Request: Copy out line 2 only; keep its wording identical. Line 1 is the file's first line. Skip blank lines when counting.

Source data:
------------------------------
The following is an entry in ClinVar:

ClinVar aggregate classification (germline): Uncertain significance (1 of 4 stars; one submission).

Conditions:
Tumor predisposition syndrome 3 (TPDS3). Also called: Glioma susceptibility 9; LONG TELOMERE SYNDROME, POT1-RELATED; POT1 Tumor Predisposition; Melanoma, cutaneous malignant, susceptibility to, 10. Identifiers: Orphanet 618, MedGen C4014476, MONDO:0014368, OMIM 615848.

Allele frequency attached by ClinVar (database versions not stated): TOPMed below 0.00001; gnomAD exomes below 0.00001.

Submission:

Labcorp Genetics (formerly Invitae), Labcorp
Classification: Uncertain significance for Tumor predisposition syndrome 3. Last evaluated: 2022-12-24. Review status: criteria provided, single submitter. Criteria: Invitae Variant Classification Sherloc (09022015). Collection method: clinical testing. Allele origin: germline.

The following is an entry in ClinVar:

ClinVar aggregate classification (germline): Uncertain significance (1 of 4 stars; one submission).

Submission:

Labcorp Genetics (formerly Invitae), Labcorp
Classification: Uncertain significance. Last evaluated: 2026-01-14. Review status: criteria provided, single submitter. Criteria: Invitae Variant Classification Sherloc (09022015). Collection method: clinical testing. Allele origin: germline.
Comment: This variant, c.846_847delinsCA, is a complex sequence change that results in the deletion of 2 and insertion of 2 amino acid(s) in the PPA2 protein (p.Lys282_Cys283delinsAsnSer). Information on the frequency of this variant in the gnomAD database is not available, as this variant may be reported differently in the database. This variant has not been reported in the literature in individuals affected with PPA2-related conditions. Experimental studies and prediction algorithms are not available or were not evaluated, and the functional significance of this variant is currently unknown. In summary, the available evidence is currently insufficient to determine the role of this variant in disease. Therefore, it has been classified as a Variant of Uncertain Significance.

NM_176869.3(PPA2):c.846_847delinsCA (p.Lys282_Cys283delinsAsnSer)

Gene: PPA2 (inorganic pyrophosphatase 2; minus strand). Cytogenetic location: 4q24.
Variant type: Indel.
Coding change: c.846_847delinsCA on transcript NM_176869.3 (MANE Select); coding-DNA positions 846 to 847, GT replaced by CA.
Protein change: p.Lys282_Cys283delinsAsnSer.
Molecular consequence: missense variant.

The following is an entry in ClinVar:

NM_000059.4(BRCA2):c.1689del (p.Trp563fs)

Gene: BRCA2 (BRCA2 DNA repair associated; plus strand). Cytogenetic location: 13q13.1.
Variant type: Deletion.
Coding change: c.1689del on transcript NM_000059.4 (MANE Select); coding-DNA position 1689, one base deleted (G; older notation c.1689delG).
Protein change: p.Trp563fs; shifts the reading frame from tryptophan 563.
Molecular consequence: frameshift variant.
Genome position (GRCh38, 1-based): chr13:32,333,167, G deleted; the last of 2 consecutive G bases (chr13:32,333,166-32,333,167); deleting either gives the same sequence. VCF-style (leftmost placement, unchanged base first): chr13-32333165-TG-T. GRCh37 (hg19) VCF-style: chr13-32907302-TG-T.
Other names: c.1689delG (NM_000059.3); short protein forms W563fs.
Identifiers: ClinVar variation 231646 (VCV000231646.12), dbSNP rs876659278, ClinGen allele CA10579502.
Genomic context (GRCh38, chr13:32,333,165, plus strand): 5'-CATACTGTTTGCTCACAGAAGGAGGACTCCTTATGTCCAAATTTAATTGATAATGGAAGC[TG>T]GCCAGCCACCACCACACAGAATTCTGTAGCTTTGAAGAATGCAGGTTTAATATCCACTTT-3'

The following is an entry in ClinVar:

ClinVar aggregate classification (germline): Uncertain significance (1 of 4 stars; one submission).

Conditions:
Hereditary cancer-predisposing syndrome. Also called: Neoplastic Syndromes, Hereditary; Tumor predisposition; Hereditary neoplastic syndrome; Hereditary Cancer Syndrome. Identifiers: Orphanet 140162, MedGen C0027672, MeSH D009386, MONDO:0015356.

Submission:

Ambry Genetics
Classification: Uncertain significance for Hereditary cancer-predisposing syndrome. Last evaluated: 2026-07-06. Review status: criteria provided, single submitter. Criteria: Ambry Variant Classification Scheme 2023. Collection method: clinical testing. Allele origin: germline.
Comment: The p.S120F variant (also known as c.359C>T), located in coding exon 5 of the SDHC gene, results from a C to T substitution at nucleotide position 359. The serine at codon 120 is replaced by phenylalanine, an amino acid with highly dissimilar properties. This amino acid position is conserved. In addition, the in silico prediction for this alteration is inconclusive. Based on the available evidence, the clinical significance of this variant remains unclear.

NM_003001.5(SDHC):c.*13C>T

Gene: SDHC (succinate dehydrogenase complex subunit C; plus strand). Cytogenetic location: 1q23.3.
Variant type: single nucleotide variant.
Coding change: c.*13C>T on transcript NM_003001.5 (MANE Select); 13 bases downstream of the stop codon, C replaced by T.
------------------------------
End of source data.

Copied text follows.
ClinVar aggregate classification (germline): Uncertain significance (1 of 4 stars; one submission).